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Delaware Chancery Court Denies Motion to Dismiss and Applies Entire Fairness Standard to Transaction with Controlling Stockholder

September 1, 2014

On April 15, 2014, Kessler Topaz successfully defeated a motion to dismiss in an action brought by a stockholder of Erickson Air-Crane, Inc. (“Erickson” or the “Company”) that alleged the Company’s majority stockholder caused the Company to overpay for the assets of financially troubled Evergreen Helicopters, Inc. (“Evergreen”) and its insolvent parent Evergreen International Aviation, Inc. (“EIA”) to the detriment of Erickson and its minority stockholders. Erickson’s majority stockholder, ZM Funds, held a majority of the $125 million in second lien debt owed by EIA and Evergreen.

As part of the transaction, Erickson was in effect paying off debt owed by EIA and Evergreen to ZM Funds and others at face value in order to protect ZM Funds’ subordinated debt position in EIA/Evergreen. In declining to dismiss the claims, Vice Chancellor J. Travis Laster held that entire fairness review applies in a case where a controlling stockholder stands on both sides of a transaction. Under this standard, the controlling stockholder has the burden of proving that the transaction was fair to the company’s minority stockholders in both its financial terms and the process employed in arriving at the transaction. 

In March 2013, Erickson, EIA and Evergreen entered into a Stock Purchase Agreement (“SPA”) pursuant to which Erickson purchased the capital stock of Evergreen for $185 million in cash, a $17.5 million Erickson unsecured promissory note and approximately 4 million shares of Erickson preferred stock valued at $47.5 million by attributing a value of $11.85 per share. Concurrently with the SPA, Erickson and EIA entered into a Second Lien Stock Purchase Agreement with ZM Funds and other holders of $125 million of second lien debt owed by EIA and Evergreen, pursuant to which 3,375,527 shares of the preferred stock valued at $11.85 per share would be delivered to the second lien debt holders, including ZM Funds, on a dollar-for-dollar basis in exchange for $40 million of second lien debt, valued at face value. Accordingly, ZM Funds received a total of 1,689,155 shares of preferred stock, worth approximately $32.9 million on the date received, at a discounted price of $11.85 per share in exchange for $20 million face value of second lien debt of EIA/Evergreen.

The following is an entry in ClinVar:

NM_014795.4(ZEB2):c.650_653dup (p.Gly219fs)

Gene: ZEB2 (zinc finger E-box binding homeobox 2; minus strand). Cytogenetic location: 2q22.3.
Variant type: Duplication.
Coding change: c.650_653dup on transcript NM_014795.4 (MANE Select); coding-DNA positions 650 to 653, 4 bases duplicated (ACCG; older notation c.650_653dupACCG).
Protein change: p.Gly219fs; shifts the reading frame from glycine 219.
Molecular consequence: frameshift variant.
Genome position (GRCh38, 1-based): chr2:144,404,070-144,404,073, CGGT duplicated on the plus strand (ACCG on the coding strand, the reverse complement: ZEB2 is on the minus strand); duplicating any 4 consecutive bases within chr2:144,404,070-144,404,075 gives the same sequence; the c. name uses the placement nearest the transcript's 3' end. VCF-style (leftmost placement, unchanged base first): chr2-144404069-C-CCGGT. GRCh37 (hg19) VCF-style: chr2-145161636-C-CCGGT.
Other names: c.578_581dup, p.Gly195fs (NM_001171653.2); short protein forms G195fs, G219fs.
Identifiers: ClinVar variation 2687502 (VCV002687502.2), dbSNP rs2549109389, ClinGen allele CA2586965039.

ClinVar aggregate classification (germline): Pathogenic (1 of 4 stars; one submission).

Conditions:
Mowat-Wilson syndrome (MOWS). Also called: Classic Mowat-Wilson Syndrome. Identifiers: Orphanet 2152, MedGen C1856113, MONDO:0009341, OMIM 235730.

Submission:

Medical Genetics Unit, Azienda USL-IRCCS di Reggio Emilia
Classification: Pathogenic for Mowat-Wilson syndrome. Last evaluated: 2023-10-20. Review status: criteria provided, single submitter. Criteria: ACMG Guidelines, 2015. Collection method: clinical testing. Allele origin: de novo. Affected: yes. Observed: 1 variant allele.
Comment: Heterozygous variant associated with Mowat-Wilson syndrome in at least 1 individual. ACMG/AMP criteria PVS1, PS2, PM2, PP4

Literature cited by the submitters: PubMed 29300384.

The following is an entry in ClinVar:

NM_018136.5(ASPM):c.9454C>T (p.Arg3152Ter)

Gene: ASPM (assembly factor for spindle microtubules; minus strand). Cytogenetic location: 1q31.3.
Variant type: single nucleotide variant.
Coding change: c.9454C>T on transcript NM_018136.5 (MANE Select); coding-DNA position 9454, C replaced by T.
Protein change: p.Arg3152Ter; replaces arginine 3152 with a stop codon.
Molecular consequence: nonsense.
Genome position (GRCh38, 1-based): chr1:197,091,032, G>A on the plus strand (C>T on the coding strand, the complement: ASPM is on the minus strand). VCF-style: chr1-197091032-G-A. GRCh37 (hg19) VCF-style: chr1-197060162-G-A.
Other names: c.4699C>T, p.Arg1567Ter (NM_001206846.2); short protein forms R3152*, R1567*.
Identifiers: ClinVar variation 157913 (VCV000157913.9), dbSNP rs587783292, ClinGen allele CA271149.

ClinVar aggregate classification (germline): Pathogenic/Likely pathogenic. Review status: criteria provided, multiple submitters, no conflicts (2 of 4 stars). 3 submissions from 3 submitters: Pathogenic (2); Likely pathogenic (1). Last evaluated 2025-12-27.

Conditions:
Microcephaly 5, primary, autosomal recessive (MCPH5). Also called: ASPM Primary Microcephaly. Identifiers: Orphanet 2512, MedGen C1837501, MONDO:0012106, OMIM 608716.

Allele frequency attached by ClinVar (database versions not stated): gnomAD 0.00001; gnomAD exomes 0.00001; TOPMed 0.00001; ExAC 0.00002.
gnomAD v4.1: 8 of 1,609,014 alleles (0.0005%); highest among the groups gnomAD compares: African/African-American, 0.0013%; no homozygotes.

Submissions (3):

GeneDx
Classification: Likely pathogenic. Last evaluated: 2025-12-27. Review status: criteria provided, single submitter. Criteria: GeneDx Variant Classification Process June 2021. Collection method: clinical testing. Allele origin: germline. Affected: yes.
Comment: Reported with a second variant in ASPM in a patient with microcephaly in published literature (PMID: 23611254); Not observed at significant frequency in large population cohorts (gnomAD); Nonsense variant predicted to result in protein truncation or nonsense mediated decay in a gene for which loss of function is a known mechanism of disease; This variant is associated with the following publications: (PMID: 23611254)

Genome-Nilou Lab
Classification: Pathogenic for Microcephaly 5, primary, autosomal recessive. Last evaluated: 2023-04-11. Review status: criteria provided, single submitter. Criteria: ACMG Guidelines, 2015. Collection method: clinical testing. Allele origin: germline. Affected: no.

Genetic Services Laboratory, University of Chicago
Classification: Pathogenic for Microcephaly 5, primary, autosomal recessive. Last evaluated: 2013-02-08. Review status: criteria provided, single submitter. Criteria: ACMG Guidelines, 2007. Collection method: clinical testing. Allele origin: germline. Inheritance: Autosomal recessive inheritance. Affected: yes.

On August 8, 2013, Kessler Topaz commenced litigation against Erickson, its board of directors and ZM Funds. On December 4, 2013, Kessler Topaz filed an amended complaint seeking: (i) to recover for Erickson’s minority stockholders the dilution and expropriation of value of their Erickson shares that resulted from the elements of the transaction that benefited the holders of first and second lien debt, including ZM Funds; (ii) to force disgorgement and restitution of the improper profits that ZM Funds realized as a result of the transaction; and (iii) equitable remedies, including cancellation of the shares held by ZM Funds. 

After briefing by both parties, on April 15, 2014, Vice Chancellor Laster held oral argument on defendants’ motion to dismiss and denied the motion on three separate grounds. First, Vice Chancellor Laster agreed with plaintiff that defendants provided extensive information outside the pleadings that converted the motion to dismiss into a motion for summary judgment. He denied the motion so plaintiff can have the opportunity to take discovery. Second, Vice Chancellor Laster agreed with plaintiff that the complaint adequately states both direct claims (dilution suffered by Erickson’s minority stockholders) and derivative claims (over-issuance of Erickson shares to ZM Funds) as recognized by the Delaware Supreme Court in Gentile v. Rossette, 906 A.2d 91 (Del. 2006) and Gatz v. Ponsoldt, 925 A.2d 1265 (Del. 2007). Finally, in analyzing demand futility for the derivative claims, Vice Chancellor Laster held that in a case where a controlling stockholder, such as ZM Funds, stands on both sides of a transaction, demand futility is analyzed under the more exacting standard of entire fairness as opposed to the more deferential business judgment standard. Relying on Kahn v. Tremont Corp., 694 A.2d 422 (Del. 1997), Vice Chancellor Laster stated “[b]ecause the transaction involves a controller [ZM Funds], entire fairness is the standard . . . Demand is futile under the second prong of [Aronson v. Lewis, 473 A.2d 805 (Del. 1984)].” 

This outcome represents a substantial accomplishment for Kessler Topaz and will protect minority stockholders of public corporations from a domineering controlling stockholder. Kessler Topaz is continuing to litigate its claims to recover for the Company and its minority stockholders the damages caused as a result of the transaction.

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